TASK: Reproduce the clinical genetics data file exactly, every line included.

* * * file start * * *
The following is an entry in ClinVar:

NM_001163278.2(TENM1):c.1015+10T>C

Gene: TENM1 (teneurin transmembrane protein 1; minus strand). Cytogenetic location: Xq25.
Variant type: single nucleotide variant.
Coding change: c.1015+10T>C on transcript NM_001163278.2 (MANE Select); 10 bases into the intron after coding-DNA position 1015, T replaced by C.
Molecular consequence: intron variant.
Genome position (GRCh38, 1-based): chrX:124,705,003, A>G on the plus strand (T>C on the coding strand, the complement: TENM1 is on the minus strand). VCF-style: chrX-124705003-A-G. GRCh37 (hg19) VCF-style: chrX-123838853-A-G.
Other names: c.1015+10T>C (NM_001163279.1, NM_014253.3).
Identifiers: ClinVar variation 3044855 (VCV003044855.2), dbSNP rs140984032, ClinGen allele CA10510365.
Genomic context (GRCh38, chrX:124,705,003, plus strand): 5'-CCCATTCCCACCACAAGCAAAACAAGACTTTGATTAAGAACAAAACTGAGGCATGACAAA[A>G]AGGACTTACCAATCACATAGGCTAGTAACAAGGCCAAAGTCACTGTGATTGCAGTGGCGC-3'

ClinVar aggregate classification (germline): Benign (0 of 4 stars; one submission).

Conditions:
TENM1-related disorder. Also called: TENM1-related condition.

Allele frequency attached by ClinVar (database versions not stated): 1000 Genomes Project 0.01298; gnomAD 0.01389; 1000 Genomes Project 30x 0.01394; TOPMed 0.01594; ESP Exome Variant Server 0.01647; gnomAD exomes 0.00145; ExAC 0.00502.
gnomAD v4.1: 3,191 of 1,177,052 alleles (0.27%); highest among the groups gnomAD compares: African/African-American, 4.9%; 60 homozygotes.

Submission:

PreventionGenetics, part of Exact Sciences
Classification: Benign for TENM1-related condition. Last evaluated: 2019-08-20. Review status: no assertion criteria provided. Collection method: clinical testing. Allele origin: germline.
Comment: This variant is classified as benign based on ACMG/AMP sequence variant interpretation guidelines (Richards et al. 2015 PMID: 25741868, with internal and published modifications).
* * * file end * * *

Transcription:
The following is an entry in ClinVar:

NM_001163278.2(TENM1):c.1015+10T>C

Gene: TENM1 (teneurin transmembrane protein 1; minus strand). Cytogenetic location: Xq25.
Variant type: single nucleotide variant.
Coding change: c.1015+10T>C on transcript NM_001163278.2 (MANE Select); 10 bases into the intron after coding-DNA position 1015, T replaced by C.
Molecular consequence: intron variant.
Genome position (GRCh38, 1-based): chrX:124,705,003, A>G on the plus strand (T>C on the coding strand, the complement: TENM1 is on the minus strand). VCF-style: chrX-124705003-A-G. GRCh37 (hg19) VCF-style: chrX-123838853-A-G.
Other names: c.1015+10T>C (NM_001163279.1, NM_014253.3).
Identifiers: ClinVar variation 3044855 (VCV003044855.2), dbSNP rs140984032, ClinGen allele CA10510365.
Genomic context (GRCh38, chrX:124,705,003, plus strand): 5'-CCCATTCCCACCACAAGCAAAACAAGACTTTGATTAAGAACAAAACTGAGGCATGACAAA[A>G]AGGACTTACCAATCACATAGGCTAGTAACAAGGCCAAAGTCACTGTGATTGCAGTGGCGC-3'

ClinVar aggregate classification (germline): Benign (0 of 4 stars; one submission).

Conditions:
TENM1-related disorder. Also called: TENM1-related condition.

Allele frequency attached by ClinVar (database versions not stated): 1000 Genomes Project 0.01298; gnomAD 0.01389; 1000 Genomes Project 30x 0.01394; TOPMed 0.01594; ESP Exome Variant Server 0.01647; gnomAD exomes 0.00145; ExAC 0.00502.
gnomAD v4.1: 3,191 of 1,177,052 alleles (0.27%); highest among the groups gnomAD compares: African/African-American, 4.9%; 60 homozygotes.

Submission:

PreventionGenetics, part of Exact Sciences
Classification: Benign for TENM1-related condition. Last evaluated: 2019-08-20. Review status: no assertion criteria provided. Collection method: clinical testing. Allele origin: germline.
Comment: This variant is classified as benign based on ACMG/AMP sequence variant interpretation guidelines (Richards et al. 2015 PMID: 25741868, with internal and published modifications).